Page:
It’s ok…you’re in a safe place here. The pharmaceutical sales training confession box.
Just me and you.
Picture this scenario and give me an honest response using the voting button below.
The Question: How would you do?
You’re in a meeting with the brand team discussing ideas for how to roll out training for an upcoming product launch. In your lengthy PowerPoint deck, you have a boilerplate slide with several bullets in Arial-28 font that cover the key beliefs of the training department. Somewhere in the middle of that slide is the phrase, “design training according to adult learning principles.”
It looks good in there and fits nicely between “learner-centricity” and alignment to business objectives. And no one ever asks about it anyway.
Someone from the marketing department looks up from her iPad and says, “Hey, can you remind me what adult learning principles actually are?”
(Votes below are totally anonymous and you’ll be able to see how everyone else is answering!)
Full transparency, until about 3 days ago my vote was Option 3…I would have been in BIG trouble.
With 15 years in the pharmaceutical sales industry and over 4 years specifically at a sales training/learning agency, my reply would have trailed off a bit and included a couple of “niners” like everyone’s favorite sales person, Tommy Boy in this clip.
So, if you’re with me and need solid review of what adult learning principles really are, along with some simple application for the pharmaceutical sales training landscape, let’s jump in.
My Man Malcolm
Malcolm Knowles was an American educator largely credited with bringing the concept of adult learning theory into popular practice back in the 1970’s and 80’s. In doing some research, you’ll find that he specifically adopted the term andragogy (Greek for “man-led” vs. pedagogy, “child-led”) as a way to differentiate between how adults learn and how children learn.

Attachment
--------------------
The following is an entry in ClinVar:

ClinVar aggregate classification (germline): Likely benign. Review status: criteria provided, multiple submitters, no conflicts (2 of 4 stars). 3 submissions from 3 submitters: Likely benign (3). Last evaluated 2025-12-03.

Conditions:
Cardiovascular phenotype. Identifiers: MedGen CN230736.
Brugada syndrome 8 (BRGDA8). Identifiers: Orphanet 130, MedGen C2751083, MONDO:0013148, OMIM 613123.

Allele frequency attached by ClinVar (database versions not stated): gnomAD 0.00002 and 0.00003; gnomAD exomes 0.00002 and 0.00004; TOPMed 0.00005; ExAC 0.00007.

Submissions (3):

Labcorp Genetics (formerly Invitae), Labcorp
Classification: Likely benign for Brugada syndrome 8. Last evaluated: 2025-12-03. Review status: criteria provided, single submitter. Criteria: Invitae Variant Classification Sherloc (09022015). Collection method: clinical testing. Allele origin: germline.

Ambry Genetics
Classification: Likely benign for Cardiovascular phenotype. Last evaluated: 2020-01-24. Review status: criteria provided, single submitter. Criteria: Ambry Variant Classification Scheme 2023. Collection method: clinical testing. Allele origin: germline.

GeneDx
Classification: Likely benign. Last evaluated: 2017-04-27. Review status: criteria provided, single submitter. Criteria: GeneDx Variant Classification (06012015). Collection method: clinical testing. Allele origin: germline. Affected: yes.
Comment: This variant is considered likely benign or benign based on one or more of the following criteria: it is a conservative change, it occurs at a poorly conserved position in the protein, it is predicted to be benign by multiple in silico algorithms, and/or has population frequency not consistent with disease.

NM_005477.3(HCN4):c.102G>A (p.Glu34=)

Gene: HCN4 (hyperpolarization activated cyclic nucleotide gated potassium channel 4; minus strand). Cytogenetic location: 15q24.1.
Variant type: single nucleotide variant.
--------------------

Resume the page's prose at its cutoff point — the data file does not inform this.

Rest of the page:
So if you really want to impress that marketing team member, start your reply with, “why yes…let’s discuss Knowles’ Theory of Andragogy a bit..”
There are many ways we could slice and dice Knowles’ theory, but it really boils down to an understanding of 4 key principles (my translation, not academic speak) that should drive our approach to pharmaceutical sales training design.
1) Be Transparent and Get Them Involved
Adult learners have a strong self-concept. Therefore, they want to know why things are being done a certain way and what’s in it for them. Satisfy this need by getting them involved in the planning and evaluation of the training. Be clear about the learning journey and goals. When was the last time you brought in a group of sales reps or managers to help you design POA training?
2) Let Them Drive and Screw Up
Adults learn best through experiences and want an opportunity to self-direct the learning experience itself. They’ve tried, succeeded and failed at many things. Especially important are the mistakes. That’s how they learn. Within the guardrails of pharmaceutical compliance, find ways to let your learners drive, try things and make mistakes.
3) Keep Pharmaceutical Sales Training Real
Adult learners bring real-life experience to the training table. In pharmaceutical sales these days, it’s often a ton of experience. As a result, our audience constantly wants to understand how something is relevant to the job they’ll be asked to do and how their prior experience might fit in. Every pharmaceutical sales rep and manager evaluates how “good” training is by how relevant and useful it is for their job. Keep it real.
4) Have Them Solve Problems
Adult learners are not interested in content consumption. They don’t want to learn stuff, they want to solve problems and DO stuff. Most importantly, they want to solve business relevant problems. Instead of slide-whipping people, let your pharmaceutical sales training content come to life through problem solving.
So there you have it. You’re totally prepared for that next meeting to discuss adult learning principles (…andragogy) with your internal stakeholders.
The real questions is, how does your current pharmaceutical sales training line up to these principles?
What can we do differently to ensure the message reaches, and sticks, with our audience?
More to come on that in future posts.
Finally, let me know what you think with a comment about your experience with adult learning in pharmaceutical sales training. And if this was even modestly helpful or entertaining, I’d really value a share!
Until next time,